NOAA forecasters release predictions for 2023 Atlantic hurricane season

ORLANDO, Fla. — NOAA forecasters are predicting “near-normal” hurricane activity in the Atlantic this year, according to predictions released Thursday.

>>> See storm names for the 2023 Atlantic hurricane season <<<

Forecasters said there’s a 40% chance of a near-normal season, a 30% chance of an above-normal season and a 30% chance of a below-normal season.

The predictions come precisely a week before the start of hurricane season on June 1. The season lasts until Nov. 30.


NOAA is forecasting a range of 12 to 17 total named storms, which includes storms with winds of 39 mph or higher. Of those, forecasters said five to nine could become hurricanes with 74 mph or higher winds, including one to four major hurricanes – or category 3, 4 or 5 storms with winds of 111 mph or higher. NOAA said it has 70% confidence in these ranges.

But Channel 9 chief meteorologist Tom Terry said numbers aside, it is still important to prepare ahead of hurricane season.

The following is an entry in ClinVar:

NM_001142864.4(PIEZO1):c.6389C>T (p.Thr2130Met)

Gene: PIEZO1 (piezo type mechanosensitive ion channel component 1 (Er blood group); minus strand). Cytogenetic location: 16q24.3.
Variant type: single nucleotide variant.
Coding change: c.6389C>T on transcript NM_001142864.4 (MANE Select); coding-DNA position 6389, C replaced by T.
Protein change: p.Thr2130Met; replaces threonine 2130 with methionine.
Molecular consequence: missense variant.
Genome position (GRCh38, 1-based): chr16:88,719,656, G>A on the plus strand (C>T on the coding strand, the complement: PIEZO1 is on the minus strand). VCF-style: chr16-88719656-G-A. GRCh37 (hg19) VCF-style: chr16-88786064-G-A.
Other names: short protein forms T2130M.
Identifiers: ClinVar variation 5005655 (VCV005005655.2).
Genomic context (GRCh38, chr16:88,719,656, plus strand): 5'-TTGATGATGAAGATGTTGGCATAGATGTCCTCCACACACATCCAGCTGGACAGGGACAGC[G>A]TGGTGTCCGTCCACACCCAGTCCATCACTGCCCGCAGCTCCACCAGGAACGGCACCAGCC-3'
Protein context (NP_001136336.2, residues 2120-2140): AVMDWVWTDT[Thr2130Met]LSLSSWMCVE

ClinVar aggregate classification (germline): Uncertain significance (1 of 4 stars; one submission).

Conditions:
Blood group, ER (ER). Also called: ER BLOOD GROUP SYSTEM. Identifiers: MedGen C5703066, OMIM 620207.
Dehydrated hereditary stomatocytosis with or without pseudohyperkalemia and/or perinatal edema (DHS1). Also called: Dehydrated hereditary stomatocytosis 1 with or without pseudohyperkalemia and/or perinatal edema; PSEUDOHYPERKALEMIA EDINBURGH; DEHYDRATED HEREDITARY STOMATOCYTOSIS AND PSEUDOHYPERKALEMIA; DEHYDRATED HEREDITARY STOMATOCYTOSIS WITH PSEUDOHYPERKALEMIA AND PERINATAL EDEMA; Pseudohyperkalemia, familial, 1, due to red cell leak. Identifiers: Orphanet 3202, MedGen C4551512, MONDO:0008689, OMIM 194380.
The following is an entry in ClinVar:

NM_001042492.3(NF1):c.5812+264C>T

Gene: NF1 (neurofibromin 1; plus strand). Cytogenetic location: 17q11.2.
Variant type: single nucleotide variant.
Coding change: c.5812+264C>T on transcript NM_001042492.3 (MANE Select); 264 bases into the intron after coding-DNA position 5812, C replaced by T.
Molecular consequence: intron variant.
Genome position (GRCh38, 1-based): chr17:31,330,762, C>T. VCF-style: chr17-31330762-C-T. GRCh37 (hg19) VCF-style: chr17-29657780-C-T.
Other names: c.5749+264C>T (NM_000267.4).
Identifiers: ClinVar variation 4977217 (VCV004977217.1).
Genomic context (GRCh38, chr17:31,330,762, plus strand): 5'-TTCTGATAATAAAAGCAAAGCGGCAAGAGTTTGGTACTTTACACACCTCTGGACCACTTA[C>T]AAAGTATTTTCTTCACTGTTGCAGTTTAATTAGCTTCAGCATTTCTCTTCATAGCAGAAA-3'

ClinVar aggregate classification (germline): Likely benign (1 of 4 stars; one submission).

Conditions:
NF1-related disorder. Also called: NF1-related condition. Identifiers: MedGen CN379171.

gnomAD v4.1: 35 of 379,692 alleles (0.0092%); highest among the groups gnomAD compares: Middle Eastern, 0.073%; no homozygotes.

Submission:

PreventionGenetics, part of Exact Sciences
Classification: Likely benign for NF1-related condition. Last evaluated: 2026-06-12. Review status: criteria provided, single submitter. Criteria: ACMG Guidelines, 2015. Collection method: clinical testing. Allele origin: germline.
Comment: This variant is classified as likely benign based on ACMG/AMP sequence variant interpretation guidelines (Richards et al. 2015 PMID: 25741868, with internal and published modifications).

“We know firsthand from Ian last year that it only takes one storm to bring an ‘active’ season for us,” Terry said.

Read: Tropical disturbance could form off southeast US coast one week before hurricane season

NOAA said the upcoming Atlantic hurricane season is expected to be less active than recent years.

According to their 2023 prediction, forecasters said after three hurricane seasons with La Nina present, NOAA scientists predict a high potential for El Nino to develop this summer, which can suppress Atlantic hurricane activity.

See: 1st tropical wave of the year rolls off the coast of Africa

But Terry said that doesn’t mean we’re in the clear.

“The water temperatures are way above normal in our part of the world, so even if El Nino helps prevent some systems from forming, the ones that do develop could still be quite strong and grow rapidly,” Terry said. “So, make sure you and your family have some basic storm preparation items already on hand before a system forms and know if you could need to evacuate -- whether you live at the coast, or in a less sturdy structure like a mobile home.”

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SEE: Storm names for the 2023 Atlantic hurricane season

Sarah Wilson

Sarah Wilson, WFTV.com

Sarah Wilson joined WFTV Channel 9 in 2018 as a digital producer after working as an award-winning newspaper reporter for nearly a decade in various communities across Central Florida.

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